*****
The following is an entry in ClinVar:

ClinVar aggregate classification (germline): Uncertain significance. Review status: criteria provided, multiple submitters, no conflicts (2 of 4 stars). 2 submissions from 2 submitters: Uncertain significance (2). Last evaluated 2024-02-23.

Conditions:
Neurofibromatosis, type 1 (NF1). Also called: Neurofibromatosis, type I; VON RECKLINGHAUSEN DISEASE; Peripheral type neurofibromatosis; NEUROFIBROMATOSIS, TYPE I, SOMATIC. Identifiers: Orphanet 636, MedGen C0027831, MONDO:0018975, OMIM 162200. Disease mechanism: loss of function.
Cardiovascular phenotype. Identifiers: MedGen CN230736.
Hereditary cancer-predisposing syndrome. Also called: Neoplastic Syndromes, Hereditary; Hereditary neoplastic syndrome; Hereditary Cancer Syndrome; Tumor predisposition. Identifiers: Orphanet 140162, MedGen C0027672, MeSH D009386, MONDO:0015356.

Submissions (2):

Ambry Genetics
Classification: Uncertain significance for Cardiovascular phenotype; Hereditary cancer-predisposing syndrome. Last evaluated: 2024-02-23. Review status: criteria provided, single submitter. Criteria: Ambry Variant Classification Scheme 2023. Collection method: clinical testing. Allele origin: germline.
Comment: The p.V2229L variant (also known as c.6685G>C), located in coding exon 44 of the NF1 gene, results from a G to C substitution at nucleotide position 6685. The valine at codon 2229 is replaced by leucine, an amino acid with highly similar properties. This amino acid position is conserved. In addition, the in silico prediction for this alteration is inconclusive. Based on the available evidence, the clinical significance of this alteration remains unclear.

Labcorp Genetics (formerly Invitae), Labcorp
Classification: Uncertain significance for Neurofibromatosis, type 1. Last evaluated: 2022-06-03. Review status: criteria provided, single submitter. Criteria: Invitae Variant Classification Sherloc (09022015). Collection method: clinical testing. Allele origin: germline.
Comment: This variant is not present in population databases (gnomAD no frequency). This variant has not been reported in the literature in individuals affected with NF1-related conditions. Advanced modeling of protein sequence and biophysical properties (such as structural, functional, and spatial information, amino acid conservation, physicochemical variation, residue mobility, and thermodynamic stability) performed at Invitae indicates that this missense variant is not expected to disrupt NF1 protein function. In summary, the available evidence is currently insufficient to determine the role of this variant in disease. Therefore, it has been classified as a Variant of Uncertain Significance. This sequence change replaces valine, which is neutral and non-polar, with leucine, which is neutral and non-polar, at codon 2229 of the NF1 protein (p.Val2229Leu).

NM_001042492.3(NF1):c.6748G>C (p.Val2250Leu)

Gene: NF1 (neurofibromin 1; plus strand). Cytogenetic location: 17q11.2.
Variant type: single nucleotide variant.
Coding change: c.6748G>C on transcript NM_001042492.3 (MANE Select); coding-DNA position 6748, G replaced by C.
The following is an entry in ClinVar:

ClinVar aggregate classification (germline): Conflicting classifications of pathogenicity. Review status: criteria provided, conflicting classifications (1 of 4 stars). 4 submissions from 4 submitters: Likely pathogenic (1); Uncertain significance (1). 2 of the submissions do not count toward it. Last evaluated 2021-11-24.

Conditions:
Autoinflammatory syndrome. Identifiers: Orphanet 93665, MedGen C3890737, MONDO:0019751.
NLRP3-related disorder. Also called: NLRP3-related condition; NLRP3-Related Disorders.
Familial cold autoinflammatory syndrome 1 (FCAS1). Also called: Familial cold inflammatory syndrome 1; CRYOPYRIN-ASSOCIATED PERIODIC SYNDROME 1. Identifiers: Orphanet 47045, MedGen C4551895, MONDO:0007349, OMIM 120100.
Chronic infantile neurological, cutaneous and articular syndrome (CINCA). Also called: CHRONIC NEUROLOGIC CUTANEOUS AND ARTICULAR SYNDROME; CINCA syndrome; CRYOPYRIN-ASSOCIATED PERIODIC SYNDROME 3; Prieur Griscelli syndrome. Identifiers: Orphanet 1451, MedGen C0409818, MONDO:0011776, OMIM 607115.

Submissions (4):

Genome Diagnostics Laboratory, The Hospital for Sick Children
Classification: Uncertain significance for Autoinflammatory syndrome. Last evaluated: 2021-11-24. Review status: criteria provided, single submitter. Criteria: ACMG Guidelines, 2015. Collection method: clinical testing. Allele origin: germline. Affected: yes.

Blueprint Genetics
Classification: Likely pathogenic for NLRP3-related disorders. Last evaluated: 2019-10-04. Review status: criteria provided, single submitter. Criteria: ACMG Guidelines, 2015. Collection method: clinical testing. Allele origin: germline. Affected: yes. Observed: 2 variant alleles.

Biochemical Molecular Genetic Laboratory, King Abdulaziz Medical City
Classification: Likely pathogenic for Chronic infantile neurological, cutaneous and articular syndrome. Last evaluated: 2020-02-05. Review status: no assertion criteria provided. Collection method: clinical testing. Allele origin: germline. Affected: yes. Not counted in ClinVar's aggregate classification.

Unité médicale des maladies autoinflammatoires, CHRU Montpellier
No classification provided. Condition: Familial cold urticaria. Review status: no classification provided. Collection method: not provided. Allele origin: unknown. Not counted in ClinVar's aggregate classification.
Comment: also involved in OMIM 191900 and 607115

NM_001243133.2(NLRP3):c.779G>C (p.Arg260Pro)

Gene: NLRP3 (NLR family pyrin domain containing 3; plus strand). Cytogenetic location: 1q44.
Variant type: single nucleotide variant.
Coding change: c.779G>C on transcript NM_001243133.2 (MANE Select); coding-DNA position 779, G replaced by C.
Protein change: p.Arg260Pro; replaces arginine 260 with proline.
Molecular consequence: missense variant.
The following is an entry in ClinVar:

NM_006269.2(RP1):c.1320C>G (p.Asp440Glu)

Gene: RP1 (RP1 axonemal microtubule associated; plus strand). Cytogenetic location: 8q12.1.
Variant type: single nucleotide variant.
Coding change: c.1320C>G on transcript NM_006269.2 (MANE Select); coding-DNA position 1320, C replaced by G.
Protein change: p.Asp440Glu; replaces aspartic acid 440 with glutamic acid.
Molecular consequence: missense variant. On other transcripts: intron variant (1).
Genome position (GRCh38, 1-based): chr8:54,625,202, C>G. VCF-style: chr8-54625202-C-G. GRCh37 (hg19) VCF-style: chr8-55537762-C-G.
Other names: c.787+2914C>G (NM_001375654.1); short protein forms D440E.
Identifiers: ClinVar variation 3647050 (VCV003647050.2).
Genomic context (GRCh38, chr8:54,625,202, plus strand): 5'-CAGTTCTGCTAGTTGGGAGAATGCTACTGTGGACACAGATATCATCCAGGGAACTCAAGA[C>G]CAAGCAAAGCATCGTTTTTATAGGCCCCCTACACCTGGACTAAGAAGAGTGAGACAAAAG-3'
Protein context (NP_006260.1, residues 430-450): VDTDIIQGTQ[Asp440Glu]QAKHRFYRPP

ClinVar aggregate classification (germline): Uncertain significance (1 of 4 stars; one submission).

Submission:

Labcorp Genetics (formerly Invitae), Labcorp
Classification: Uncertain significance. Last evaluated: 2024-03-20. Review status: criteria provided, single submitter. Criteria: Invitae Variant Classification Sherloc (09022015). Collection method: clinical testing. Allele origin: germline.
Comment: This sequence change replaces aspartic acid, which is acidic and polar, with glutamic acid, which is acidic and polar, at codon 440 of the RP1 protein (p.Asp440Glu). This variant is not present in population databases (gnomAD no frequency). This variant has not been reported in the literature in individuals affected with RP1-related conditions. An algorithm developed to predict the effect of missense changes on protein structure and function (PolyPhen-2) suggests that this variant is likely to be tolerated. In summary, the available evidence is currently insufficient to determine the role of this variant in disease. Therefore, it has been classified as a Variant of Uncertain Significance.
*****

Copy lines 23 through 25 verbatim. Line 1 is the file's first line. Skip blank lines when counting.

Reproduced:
Familial cold autoinflammatory syndrome 1 (FCAS1). Also called: Familial cold inflammatory syndrome 1; CRYOPYRIN-ASSOCIATED PERIODIC SYNDROME 1. Identifiers: Orphanet 47045, MedGen C4551895, MONDO:0007349, OMIM 120100.
Chronic infantile neurological, cutaneous and articular syndrome (CINCA). Also called: CHRONIC NEUROLOGIC CUTANEOUS AND ARTICULAR SYNDROME; CINCA syndrome; CRYOPYRIN-ASSOCIATED PERIODIC SYNDROME 3; Prieur Griscelli syndrome. Identifiers: Orphanet 1451, MedGen C0409818, MONDO:0011776, OMIM 607115.

Submissions (4):